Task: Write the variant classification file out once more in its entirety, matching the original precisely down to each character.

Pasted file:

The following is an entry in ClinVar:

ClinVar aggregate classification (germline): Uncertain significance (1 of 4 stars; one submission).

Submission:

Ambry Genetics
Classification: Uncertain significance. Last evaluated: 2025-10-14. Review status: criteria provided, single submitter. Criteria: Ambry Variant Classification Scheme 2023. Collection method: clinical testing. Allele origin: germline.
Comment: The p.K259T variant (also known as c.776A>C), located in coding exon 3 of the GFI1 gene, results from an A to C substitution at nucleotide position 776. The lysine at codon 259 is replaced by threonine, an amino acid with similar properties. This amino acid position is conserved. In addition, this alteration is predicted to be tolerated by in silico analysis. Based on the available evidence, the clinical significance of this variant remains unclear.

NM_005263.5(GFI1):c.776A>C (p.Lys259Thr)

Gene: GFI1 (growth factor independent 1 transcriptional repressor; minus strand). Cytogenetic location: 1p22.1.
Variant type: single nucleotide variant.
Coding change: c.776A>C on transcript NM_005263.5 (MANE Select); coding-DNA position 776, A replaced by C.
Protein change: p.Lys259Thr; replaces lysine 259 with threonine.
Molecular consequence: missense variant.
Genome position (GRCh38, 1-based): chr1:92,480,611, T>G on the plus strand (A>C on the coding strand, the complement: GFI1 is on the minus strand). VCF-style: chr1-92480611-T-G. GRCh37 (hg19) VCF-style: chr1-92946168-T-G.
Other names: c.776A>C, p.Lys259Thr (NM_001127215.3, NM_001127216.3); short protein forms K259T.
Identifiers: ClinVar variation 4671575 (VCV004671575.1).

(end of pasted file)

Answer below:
The following is an entry in ClinVar:

ClinVar aggregate classification (germline): Uncertain significance (1 of 4 stars; one submission).

Submission:

Ambry Genetics
Classification: Uncertain significance. Last evaluated: 2025-10-14. Review status: criteria provided, single submitter. Criteria: Ambry Variant Classification Scheme 2023. Collection method: clinical testing. Allele origin: germline.
Comment: The p.K259T variant (also known as c.776A>C), located in coding exon 3 of the GFI1 gene, results from an A to C substitution at nucleotide position 776. The lysine at codon 259 is replaced by threonine, an amino acid with similar properties. This amino acid position is conserved. In addition, this alteration is predicted to be tolerated by in silico analysis. Based on the available evidence, the clinical significance of this variant remains unclear.

NM_005263.5(GFI1):c.776A>C (p.Lys259Thr)

Gene: GFI1 (growth factor independent 1 transcriptional repressor; minus strand). Cytogenetic location: 1p22.1.
Variant type: single nucleotide variant.
Coding change: c.776A>C on transcript NM_005263.5 (MANE Select); coding-DNA position 776, A replaced by C.
Protein change: p.Lys259Thr; replaces lysine 259 with threonine.
Molecular consequence: missense variant.
Genome position (GRCh38, 1-based): chr1:92,480,611, T>G on the plus strand (A>C on the coding strand, the complement: GFI1 is on the minus strand). VCF-style: chr1-92480611-T-G. GRCh37 (hg19) VCF-style: chr1-92946168-T-G.
Other names: c.776A>C, p.Lys259Thr (NM_001127215.3, NM_001127216.3); short protein forms K259T.
Identifiers: ClinVar variation 4671575 (VCV004671575.1).